The Gothic Revival house style is designed with many elements of historic churches and homes of the Victorian era. The Gothic Revival home is commonly found throughout the northeastern states in North America, as well as luxury estate properties in Western Europe. Gothic Revival house plans are distinguished from classic European homes and the Victorian style with their leaded glass windows, elaborate buttresses, asymmetrical layout and Gothic arches.
Brief History of the Gothic Revival House Style
The Gothic Revival house style is based on the castles, cathedrals and grand estate properties of Medieval Europe. According to DreamHomeSource.com, the Gothic Revival house style was defined in the 1700s by English author Horace Walpole. The style quickly gained popularity in the United States in the later half o the 19th century, and has since been used to build everything from small country cottages to grand castle-like mansions.
The Gothic Revival house plan is commonly used to build large estate properties and private homes along the East Coast in North America, and also for contemporary estate properties throughout Europe.
Interior Features of the Gothic Revival House Plan
The Gothic Revival home often has a ‘dollhouse’ appearance with its pointed arches and fairytale-inspired accents. The homes are often decorated with elaborate rugs and furnishings, imported European paintings, antique furniture and neo-classical room décor. Some of the key interior features of the Gothic Revival house style include:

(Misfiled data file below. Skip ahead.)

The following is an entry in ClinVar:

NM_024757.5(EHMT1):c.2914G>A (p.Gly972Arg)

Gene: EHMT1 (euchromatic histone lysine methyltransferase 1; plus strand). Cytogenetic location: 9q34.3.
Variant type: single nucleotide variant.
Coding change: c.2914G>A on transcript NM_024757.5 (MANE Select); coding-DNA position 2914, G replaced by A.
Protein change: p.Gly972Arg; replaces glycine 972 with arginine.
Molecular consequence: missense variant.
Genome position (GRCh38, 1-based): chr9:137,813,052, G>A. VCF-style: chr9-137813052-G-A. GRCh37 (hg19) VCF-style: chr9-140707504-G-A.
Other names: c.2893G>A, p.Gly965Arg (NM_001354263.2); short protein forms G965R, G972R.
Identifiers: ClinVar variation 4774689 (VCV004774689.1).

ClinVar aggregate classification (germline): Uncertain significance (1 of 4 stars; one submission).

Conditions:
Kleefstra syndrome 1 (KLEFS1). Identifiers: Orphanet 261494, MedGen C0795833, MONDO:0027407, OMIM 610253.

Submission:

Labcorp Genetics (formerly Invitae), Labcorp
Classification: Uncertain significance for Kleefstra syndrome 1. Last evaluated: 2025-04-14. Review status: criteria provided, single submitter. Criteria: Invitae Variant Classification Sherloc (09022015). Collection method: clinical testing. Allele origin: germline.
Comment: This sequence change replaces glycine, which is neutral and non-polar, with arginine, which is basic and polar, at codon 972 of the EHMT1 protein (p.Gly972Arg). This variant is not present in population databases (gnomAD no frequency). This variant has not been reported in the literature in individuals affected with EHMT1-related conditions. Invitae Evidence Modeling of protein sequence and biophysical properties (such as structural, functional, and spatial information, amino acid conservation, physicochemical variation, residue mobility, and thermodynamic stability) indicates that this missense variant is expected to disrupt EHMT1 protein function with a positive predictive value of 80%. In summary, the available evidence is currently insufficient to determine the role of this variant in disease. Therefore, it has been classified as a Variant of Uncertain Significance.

– Ornate columns
– Crown molding
– Chair rails
– Linoleum or wood flooring
– Laminate kitchen countertops
– Cherry wood or maple kitchen countertops
– Ornate wallpapers
Gothic revival homes are often decorated with luxurious decorations and rich fabrics such as velvet and silk to create a sense of drama and prestige. Hallways may be covered with tapestries and large paintings, while rooms are furnished with Victorian antiques, Medieval-inspired décor and imported European furniture.
Another important detail of Gothic Revival house plans is that the floor plan and layout is typically asymmetrical. This is unusual for a European-inspired house style, as most Victorian, Tudor and French Revival homes are very symmetrical and typically designed with a predictable floor plan.
Exterior Features of the Gothic Revival House Style
The outside of the Gothic Revival home may look like a gingerbread house or a cathedral from a fairytale, and exhibits a grandeur and ‘magic’ unlike any other European home styles. Many Gothic Revival home plans are designed with carved buttresses, leaded glass windows, tall towers and turrets, pinnacles and gingerbread bargeboards. Other exterior features of the Gothic Revival house style may include:
– Vertical batten siding
– Steeply pitched roof
– Crenellated towers
– Double hung windows
– Clover shaped or pointed windows
– Cobblestone pathways
– Cross gables
– Arched, pointed windows
– A spacious verandah
– Stained glass windows
– Ornate window shutters
– Flat roof with battlements